Diana Coleman

Benson Area Refugee Task Force (BART)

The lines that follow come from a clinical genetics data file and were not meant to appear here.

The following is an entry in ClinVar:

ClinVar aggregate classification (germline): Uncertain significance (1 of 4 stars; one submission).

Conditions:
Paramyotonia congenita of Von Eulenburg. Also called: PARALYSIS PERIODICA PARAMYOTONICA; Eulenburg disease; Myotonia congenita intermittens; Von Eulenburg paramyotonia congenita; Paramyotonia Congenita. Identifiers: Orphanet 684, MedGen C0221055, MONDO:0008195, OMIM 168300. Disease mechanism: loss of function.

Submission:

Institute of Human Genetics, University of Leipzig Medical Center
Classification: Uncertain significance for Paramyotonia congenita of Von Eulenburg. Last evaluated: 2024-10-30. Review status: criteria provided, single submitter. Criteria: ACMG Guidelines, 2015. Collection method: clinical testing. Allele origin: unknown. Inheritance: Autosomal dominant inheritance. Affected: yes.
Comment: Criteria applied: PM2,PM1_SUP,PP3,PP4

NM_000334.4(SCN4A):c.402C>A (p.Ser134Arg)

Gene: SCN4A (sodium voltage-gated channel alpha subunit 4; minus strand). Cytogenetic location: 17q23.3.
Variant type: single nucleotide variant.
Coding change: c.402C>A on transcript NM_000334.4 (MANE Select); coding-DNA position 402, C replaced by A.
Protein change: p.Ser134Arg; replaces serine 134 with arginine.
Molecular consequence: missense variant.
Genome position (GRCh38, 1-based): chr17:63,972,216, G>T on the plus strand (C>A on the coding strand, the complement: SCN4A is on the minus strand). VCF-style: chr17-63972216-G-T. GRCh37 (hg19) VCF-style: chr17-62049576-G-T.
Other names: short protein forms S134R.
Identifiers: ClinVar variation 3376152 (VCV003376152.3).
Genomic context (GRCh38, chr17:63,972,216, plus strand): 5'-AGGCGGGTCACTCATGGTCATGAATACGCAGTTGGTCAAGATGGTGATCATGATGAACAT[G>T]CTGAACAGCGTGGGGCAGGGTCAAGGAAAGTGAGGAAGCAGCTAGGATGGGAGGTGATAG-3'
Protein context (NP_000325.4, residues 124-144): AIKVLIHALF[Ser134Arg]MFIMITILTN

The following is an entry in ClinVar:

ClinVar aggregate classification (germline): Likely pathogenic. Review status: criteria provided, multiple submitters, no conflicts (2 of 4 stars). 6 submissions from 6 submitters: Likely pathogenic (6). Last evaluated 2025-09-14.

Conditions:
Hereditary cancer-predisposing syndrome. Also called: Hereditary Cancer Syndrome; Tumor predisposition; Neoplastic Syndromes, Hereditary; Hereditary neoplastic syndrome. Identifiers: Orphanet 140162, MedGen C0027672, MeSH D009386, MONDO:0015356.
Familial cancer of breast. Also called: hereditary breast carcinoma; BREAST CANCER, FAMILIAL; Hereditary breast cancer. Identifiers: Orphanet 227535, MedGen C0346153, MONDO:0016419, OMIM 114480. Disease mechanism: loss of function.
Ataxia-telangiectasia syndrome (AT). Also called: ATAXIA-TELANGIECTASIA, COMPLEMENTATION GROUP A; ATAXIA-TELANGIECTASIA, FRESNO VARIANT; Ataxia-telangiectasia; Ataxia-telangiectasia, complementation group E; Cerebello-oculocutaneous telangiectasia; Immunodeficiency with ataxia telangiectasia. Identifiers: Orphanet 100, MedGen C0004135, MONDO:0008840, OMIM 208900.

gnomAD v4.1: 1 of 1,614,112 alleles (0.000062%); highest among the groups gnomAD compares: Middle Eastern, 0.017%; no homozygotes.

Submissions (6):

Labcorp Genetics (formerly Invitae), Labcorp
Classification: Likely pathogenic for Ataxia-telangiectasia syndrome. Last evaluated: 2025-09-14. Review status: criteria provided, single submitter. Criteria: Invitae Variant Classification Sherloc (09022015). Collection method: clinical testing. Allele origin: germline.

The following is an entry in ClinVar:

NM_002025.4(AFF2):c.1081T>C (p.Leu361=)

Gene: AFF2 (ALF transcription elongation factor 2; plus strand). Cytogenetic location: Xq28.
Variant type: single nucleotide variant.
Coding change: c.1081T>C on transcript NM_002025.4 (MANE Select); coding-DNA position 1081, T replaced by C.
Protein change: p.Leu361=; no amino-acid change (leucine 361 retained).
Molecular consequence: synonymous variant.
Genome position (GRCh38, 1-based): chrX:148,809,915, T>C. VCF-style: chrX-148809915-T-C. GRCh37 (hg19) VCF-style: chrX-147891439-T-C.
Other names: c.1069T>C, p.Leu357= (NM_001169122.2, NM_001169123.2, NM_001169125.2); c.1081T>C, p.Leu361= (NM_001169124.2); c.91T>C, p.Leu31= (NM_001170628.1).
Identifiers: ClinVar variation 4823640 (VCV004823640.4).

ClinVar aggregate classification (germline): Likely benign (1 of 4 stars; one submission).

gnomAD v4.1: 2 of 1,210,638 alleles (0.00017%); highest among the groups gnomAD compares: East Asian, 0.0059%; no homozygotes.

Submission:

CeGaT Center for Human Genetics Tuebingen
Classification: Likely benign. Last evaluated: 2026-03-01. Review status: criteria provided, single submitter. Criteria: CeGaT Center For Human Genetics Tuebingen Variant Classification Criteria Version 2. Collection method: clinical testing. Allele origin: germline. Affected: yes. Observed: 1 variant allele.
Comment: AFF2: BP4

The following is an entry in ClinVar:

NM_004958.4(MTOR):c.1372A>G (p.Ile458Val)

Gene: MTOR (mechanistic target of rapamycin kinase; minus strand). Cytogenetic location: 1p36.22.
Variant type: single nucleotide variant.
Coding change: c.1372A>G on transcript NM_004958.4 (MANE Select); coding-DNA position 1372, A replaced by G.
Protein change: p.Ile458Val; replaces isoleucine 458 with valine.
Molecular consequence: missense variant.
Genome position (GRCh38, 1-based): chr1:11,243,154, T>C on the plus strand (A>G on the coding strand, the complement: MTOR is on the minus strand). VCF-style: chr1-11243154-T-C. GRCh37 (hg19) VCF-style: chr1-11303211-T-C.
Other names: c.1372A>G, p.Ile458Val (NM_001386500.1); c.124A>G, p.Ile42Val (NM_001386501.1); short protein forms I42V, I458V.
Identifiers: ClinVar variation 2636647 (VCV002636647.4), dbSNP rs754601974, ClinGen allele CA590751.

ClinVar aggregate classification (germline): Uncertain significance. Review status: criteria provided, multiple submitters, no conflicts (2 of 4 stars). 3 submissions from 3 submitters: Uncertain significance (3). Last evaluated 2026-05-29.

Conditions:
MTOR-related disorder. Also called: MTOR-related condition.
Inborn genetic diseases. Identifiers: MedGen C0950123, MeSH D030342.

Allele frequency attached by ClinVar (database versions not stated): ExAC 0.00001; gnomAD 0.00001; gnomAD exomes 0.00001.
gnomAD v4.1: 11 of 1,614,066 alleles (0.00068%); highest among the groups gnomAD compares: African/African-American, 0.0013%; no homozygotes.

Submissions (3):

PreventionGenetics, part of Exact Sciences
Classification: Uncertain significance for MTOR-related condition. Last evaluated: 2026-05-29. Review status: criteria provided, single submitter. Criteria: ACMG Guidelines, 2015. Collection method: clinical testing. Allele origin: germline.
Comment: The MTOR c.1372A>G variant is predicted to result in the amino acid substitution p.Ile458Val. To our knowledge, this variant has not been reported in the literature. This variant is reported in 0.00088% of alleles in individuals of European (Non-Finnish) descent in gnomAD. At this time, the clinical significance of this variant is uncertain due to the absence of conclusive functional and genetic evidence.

Benson Area Refugee Task Force (BART) Imagine being told you have to flee your home tonight. You must run on foot. It may take months to get to safety. You will probably never return. What one thing would you carry with you? This is the plight of refugees fleeing countries due to persecution or war. In 2014, there were over 16 million refugees seeking safety, nearly half under the age of 18. If a refugee is able to get to a refugee camp, they may spend 15 to 20 years in that place. Less than 1% of refugees get resettled in a third country, such as the U.S. The President determines each year the number of refugees who will be admitted to our country. The ceiling for 2014 was 70,000. The projected amount for Nebraska was 750; however, the State received over 1000. Once a family arrives in Omaha, they are assigned a case worker through the placement agency and taken to their apartment. Children are enrolled in school, adults are referred for employment, and they are given groceries. After 90 days, they no longer have a case worker.The Benson Area Refugee Task Force was formed in response to the overwhelming needs of refugee families being placed in the Benson area. Six church communities recognized the needs of these families to have help in all aspects of transitioning into life in Omaha. They come with very few articles of clothing, and it is all warm-weather clothing—they wear flip flops on their feet. They need help with public transportation. The culture adjustment is overwhelming for them. BART members are advocates for these refugee families and assist them in dealing with everyday needs: learning how to pay bills, talking with school counselors and teachers, reporting maintenance problems to landlords, communicating with health care providers, helping them navigate public transit, and sometimes just being there to give them a smile.BART also provides ESL classes, citizenship classes, and computer training classes to help adults find better employment and living conditions for their families. Most refugees in the Benson area work in the packing houses, sometimes 12-hour shifts. They do so because they recognize the need to provide for their families and become self-sustaining in the community. They aspire to eventually buy their own homes.As Nebraska faces an additional influx of nearly 600 refugee families in 2016, we ask for prayers for those families and for the members of BART. Remember a bundle of belongings isn’t the only thing a refugee brings to his new country. Einstein was a refugee.
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